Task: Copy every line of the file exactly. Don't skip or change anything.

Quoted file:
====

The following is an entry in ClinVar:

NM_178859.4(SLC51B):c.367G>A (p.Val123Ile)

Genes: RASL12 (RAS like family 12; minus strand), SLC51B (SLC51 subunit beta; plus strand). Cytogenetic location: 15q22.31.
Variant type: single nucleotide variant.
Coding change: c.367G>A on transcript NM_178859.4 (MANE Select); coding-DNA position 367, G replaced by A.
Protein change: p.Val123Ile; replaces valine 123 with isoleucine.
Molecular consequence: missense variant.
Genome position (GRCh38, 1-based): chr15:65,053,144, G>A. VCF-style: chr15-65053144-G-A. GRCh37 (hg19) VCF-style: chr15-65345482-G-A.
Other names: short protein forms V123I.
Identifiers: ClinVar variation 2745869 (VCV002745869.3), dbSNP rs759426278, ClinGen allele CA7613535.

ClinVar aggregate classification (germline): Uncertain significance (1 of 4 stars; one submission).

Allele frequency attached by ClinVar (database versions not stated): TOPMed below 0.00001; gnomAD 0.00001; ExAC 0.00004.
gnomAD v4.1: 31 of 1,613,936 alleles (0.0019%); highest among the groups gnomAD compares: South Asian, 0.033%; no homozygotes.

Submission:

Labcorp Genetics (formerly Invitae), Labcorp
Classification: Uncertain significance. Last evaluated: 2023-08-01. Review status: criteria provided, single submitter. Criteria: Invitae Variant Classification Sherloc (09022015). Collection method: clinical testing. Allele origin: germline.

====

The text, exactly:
The following is an entry in ClinVar:

NM_178859.4(SLC51B):c.367G>A (p.Val123Ile)

Genes: RASL12 (RAS like family 12; minus strand), SLC51B (SLC51 subunit beta; plus strand). Cytogenetic location: 15q22.31.
Variant type: single nucleotide variant.
Coding change: c.367G>A on transcript NM_178859.4 (MANE Select); coding-DNA position 367, G replaced by A.
Protein change: p.Val123Ile; replaces valine 123 with isoleucine.
Molecular consequence: missense variant.
Genome position (GRCh38, 1-based): chr15:65,053,144, G>A. VCF-style: chr15-65053144-G-A. GRCh37 (hg19) VCF-style: chr15-65345482-G-A.
Other names: short protein forms V123I.
Identifiers: ClinVar variation 2745869 (VCV002745869.3), dbSNP rs759426278, ClinGen allele CA7613535.

ClinVar aggregate classification (germline): Uncertain significance (1 of 4 stars; one submission).

Allele frequency attached by ClinVar (database versions not stated): TOPMed below 0.00001; gnomAD 0.00001; ExAC 0.00004.
gnomAD v4.1: 31 of 1,613,936 alleles (0.0019%); highest among the groups gnomAD compares: South Asian, 0.033%; no homozygotes.

Submission:

Labcorp Genetics (formerly Invitae), Labcorp
Classification: Uncertain significance. Last evaluated: 2023-08-01. Review status: criteria provided, single submitter. Criteria: Invitae Variant Classification Sherloc (09022015). Collection method: clinical testing. Allele origin: germline.